Sheriff’s office used new gun seizure law twice in past six months

Malheur County Sheriff Brian Wolfe is a strong supporter of the Second Amendment, but he also believes there are times when a new state law, called an extreme risk protection order, is vital for public safety. (The Enterprise/Pat Caldwell).

VALE – Malheur County Sheriff Brian Wolfe believes in the Second Amendment.

Yet he was one of the first in the state this year to use a new law that allows police to take firearms away from citizens. 

Gun law: How Oregon’s law is being used. See story here.

Wolfe, though, felt he had no choice and the move didn’t affect his views on the sanctity of the Second Amendment.

“I am opposed to restricting gun rights.”

However, not everybody should have a gun. If there are people who are demonstrating mental health issues, they’re probably not the best ones to be in possession of a gun,” said Wolfe.

In April, Wolfe approved a move to issue an extreme risk protection order on Vale resident Billy Joe Waddell.

Waddell was no stranger to the sheriff’s office.

In July 2017 Waddell was lodged in Malheur County Jail on a mental hold after deputies were called to his home where he was shooting a .357 revolver into the attic. Waddell told police he thought people who lived in his attic were trying to poison him.

The new law allows a judge – under narrowly-tailored conditions – to issue an order against a person considered to be at risk of committing suicide or harming others. The order allows the individual up to 24 hours to hand over their guns to police, a third party or a licensed gun dealer. The weapon is confiscated for a year, but the individual can petition the court earlier to regain possession.

Wolfe decided to seek the extreme risk protection order in April after his deputies arrested Waddell for disorderly conduct.

“He was yelling and banging on things and it appeared as if Waddell was yelling at people that were not there,” said Wolfe.

When Waddell was arrested, according to police, he was wearing the gun and claimed he needed the weapon for protection against invisible terrorists.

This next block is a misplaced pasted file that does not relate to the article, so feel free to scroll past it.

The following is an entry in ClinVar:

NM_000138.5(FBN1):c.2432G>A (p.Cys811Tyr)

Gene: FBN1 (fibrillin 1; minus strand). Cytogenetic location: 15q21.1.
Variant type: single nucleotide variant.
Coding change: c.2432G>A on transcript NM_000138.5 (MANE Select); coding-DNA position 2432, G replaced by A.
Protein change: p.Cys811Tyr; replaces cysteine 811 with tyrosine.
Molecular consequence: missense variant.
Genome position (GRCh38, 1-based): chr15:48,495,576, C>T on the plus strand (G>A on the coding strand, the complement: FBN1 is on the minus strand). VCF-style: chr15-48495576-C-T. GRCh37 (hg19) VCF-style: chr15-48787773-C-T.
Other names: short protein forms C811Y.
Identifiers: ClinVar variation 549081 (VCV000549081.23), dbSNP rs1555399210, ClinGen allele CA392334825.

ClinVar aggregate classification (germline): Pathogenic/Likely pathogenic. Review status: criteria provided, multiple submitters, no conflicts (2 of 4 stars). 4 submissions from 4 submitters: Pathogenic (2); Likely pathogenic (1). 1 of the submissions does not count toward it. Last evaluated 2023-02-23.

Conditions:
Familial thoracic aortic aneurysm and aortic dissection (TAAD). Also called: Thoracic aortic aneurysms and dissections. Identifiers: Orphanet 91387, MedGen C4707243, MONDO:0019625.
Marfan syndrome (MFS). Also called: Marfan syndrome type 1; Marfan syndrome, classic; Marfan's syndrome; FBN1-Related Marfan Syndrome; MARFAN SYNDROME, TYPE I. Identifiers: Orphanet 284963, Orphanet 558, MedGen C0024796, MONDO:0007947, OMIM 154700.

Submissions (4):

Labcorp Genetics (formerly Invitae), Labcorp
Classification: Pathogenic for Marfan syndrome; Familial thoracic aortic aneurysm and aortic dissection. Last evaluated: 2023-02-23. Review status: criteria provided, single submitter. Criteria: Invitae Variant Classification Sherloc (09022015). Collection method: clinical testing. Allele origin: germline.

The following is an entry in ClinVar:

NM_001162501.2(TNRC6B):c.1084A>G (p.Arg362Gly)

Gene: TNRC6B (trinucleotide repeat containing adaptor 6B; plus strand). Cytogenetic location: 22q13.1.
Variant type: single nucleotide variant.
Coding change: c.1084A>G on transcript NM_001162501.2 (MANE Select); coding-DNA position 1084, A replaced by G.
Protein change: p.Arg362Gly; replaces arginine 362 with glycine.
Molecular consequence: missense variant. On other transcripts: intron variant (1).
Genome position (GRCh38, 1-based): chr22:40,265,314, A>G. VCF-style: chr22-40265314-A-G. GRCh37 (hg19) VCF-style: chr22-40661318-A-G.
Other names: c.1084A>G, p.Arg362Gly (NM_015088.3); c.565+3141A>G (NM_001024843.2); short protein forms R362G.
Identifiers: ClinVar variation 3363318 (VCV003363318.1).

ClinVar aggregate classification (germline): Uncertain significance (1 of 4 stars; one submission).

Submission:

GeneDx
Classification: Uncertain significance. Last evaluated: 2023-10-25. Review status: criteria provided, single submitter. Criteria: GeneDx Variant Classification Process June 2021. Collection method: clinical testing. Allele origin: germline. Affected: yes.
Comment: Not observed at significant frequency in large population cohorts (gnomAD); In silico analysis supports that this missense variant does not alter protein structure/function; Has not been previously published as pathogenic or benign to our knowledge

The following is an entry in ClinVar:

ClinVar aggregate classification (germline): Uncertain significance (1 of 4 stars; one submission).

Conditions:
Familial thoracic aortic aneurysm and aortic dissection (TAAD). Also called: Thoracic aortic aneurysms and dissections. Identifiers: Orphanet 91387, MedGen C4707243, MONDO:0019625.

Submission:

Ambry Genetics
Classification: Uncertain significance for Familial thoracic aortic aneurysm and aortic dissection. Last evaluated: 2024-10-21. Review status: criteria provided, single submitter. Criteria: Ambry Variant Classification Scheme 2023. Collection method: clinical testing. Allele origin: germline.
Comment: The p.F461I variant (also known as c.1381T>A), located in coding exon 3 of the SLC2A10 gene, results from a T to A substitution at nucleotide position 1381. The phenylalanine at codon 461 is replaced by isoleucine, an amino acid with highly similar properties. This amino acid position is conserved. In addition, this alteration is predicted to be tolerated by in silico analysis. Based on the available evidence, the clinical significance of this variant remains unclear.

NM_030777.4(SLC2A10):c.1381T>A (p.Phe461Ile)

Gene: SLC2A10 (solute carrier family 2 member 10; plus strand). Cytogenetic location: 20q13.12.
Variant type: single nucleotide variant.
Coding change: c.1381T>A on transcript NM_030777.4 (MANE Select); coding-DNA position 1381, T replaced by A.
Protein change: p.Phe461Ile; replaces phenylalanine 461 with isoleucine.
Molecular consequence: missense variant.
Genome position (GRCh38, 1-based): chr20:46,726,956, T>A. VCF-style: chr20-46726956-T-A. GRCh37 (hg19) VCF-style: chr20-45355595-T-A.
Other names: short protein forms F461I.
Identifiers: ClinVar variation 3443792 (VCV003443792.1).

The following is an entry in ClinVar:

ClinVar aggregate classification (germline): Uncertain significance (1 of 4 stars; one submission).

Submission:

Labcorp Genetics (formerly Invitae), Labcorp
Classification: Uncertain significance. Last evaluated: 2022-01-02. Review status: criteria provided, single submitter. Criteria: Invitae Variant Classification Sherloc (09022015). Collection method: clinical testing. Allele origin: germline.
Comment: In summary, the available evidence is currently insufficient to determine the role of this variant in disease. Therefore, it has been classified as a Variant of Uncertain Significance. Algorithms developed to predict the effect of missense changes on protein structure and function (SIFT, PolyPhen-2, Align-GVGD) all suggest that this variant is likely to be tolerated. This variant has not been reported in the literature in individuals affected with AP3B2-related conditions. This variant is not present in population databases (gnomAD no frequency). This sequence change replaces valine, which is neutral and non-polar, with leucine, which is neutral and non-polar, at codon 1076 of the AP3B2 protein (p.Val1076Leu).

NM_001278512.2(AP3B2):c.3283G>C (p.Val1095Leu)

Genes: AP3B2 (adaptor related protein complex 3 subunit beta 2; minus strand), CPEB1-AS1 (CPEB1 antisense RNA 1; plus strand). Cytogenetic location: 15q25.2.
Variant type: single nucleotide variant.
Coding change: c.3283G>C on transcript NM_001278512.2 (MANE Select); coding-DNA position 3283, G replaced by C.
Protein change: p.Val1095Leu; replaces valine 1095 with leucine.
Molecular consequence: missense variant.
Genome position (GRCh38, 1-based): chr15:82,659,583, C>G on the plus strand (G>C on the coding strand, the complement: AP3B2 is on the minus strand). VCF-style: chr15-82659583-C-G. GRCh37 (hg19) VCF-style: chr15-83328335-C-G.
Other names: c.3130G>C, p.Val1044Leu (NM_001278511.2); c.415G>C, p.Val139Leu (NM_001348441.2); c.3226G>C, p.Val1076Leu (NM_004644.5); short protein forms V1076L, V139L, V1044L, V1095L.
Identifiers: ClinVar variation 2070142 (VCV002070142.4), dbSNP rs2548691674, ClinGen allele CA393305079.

Wolfe said he decided to seize Waddell’s weapon based on his belief the Vale man was unstable. He said that under specific conditions an extreme risk protection order is the right tool.

Wolfe said he doesn’t believe such an order conflicts with his support of the Second Amendment.

“There are several things about it. One is a cop just can’t say, ‘Hey, this guy should not have guns,’ and then go take them,” said Wolfe.

Dave Goldthorpe, Malheur County district attorney, said he is also a strong Second Amendment advocate. He said the fact a judge – and not police – must approve such an order preserves due process.

“There are situations where you have someone who is unstable and who has weapons and showing they may use their weapon in a dangerous way. So, you go to the judge and see if they agree with you,” said Goldthorpe.

Wolfe agreed.

“It goes before a court and then the judge, based on testimony from family members, neighbors, law enforcement, determines if that person can have a firearm. Those people that say, ‘I am not giving it to the cops because I will never see it again,’ well they don’t have to. You can give it to other people. They just can’t have it,” said Wolfe.

Wolfe said his office “rarely” seeks extreme risk protection orders. So far, he said, his office sought only two – one for Waddell and the other for county resident Jacqueline Williams.

“It is not a situation where law enforcement is out to grab guns. In fact, we would just as soon that everyone be responsible and be able to possess guns,” said Wolfe.

Waddell was arrested again in May after police said he made threatening statements to the owner of an Ontario motel. In that case, Waddell, who was staying at the Economy Inn on North Oregon Street, got into an argument with Krishna Bagha, the owner of the motel. Lifeways, a county mental health provider, paid for Waddell to stay at the motel for a week. But Waddell refused to leave after the week was over and then, according to police, told Bagha that “white people were going to kill her and her family because they were brown.”

He was charged with three misdemeanor crimes – second-degree intimidation, menacing and second-degree disorderly conduct – from the May incident.

Waddell still faces a misdemeanor charge of disorderly conduct from the April incident.

The sheriff’s office issued an extreme risk protection order to Williams in June after a domestic dispute where, police say, she fired a 20-gauge shotgun at a relative. The extreme risk protection order for Williams, though, was the last in a long line of incidents involving her and the sheriff’s office, said Undersheriff Travis Johnson.

“In our opinion, she displays some mental health issues,” said Johnson.

Williams was charged with assault, menacing and the unlawful use of a weapon from the May incident.

Reporter Pat Caldwell: [email protected] or 541-473-3377.